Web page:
If you’re a teenager with anxiety, you are not alone. Anxiety is a problem that teenagers face worldwide as pressures to succeed strengthen, uncertainties of the world become scarier, and social media presence increases in value. While it’s important to accept that you can’t control everything that happens, you can control the impact anxiety has on your life. To gain better control of your anxiety, we recommend starting with the following tips: 

1. Anxious teens can practice breathing exercises 

If you have been dealing with anxiety for awhile now, you are probably familiar with the feeling of breathlessness during an episode. This feeling is your body’s natural fight or flight response to stress, but it only intensifies anxiety. Thankfully, there are a variety of breathing exercises you can try to improve your breathing and anxiety. Some popular breathing exercises are focusing your breath, abdomen breathing, and guided meditation. 

2. Take good care of yourself to reduce teenage anxiety

Everyone tells you to take good care of yourself, but what does that mean? For the average teenager, that means eating a variety of fruit, vegetables, whole grains, and protein to ensure proper nutrition, sleeping between 9 and 9.5 hours each night, and exercising for a minimum 30 minutes each day. Taking care of your body ensures that you stay healthy and strong while reducing stress and anxiety. 

 3. Disconnect social media 

Social media isn’t just a time waster, it can contribute to your anxiety too. While most teenagers innocently create accounts on social media platforms to connect with friends, they are putting themselves at risk for blackmail,  harassment, and cyberbullying if the wrong information gets out. You might feel increased pressure for “likes” or positive comments or start comparing your life to those shown on social media. If you feel like social media is contributing to your anxiety, you should try pulling the plug for a few days and note any positive effects.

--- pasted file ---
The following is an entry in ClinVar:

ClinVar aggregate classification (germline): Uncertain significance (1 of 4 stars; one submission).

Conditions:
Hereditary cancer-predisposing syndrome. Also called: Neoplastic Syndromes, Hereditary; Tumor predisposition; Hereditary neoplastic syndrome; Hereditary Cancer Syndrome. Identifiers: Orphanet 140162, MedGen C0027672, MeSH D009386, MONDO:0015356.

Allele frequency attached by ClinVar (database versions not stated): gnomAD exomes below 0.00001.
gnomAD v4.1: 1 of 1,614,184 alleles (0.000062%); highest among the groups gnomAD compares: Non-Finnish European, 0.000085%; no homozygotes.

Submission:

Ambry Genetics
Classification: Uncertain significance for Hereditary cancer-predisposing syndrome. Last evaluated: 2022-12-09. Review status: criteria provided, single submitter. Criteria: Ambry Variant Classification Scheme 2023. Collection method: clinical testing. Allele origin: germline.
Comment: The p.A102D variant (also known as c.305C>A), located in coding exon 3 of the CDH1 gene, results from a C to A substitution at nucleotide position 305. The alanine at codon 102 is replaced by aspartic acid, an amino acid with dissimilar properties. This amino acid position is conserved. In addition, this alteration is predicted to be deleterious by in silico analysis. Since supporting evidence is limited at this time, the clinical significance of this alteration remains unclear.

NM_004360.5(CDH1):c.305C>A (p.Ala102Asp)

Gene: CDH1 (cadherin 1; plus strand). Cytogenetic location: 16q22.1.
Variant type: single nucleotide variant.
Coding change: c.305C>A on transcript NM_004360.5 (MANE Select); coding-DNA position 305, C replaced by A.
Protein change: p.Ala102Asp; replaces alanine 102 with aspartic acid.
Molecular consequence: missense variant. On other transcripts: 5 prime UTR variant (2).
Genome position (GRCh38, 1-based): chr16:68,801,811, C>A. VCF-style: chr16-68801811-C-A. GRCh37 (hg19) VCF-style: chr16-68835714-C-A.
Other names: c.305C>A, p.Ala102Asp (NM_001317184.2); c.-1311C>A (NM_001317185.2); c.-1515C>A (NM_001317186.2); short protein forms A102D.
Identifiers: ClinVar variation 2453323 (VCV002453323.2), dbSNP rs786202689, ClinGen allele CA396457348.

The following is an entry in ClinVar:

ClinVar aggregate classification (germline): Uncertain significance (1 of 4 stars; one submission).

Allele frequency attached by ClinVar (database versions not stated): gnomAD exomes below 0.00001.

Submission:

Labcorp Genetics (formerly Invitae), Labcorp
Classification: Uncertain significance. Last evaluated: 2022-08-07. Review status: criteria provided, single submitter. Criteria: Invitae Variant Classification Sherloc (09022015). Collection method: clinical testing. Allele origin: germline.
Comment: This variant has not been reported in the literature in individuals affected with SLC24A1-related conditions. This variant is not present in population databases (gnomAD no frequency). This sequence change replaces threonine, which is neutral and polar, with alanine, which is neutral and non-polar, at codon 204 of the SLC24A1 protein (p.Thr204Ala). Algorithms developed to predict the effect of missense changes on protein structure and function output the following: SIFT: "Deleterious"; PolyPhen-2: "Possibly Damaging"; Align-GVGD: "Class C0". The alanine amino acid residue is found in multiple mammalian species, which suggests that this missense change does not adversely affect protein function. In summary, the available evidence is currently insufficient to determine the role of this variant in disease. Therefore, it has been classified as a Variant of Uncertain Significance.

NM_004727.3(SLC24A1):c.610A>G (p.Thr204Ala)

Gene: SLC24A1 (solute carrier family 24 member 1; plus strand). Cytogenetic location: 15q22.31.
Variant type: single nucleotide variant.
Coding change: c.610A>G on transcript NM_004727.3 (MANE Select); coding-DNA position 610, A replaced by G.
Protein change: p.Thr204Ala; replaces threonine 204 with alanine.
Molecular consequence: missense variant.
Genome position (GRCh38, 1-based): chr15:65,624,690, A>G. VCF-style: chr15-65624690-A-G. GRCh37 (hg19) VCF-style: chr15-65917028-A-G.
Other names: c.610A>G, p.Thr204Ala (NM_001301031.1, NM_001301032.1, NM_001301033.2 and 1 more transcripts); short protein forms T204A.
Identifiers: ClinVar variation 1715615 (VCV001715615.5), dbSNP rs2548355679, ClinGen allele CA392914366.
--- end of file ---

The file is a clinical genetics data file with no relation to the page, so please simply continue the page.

4. Face your fears 

This next tip is easier said than done, but it is effective. Facing your fears is known as exposure and it works because the more you expose yourself to your fear, the less anxiety you will feel as your brain realizes there isn’t a real threat. This isn’t always a quick fix and might take some persistence on your side but it’s worth it if it lessens the amount of anxiety you feel. 

5. Talk to someone  

Whether it’s a friend, trusted adult, or trained professional, talking to someone about your anxiety can help take the pressure off you. It helps you develop a strong support group, and you might learn tips like healthy coping mechanisms. Letting someone know how you are feeling might open the door to receiving other types of treatment, that otherwise may have been more difficult to access. 

Skyla Harris
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Skyla Harris

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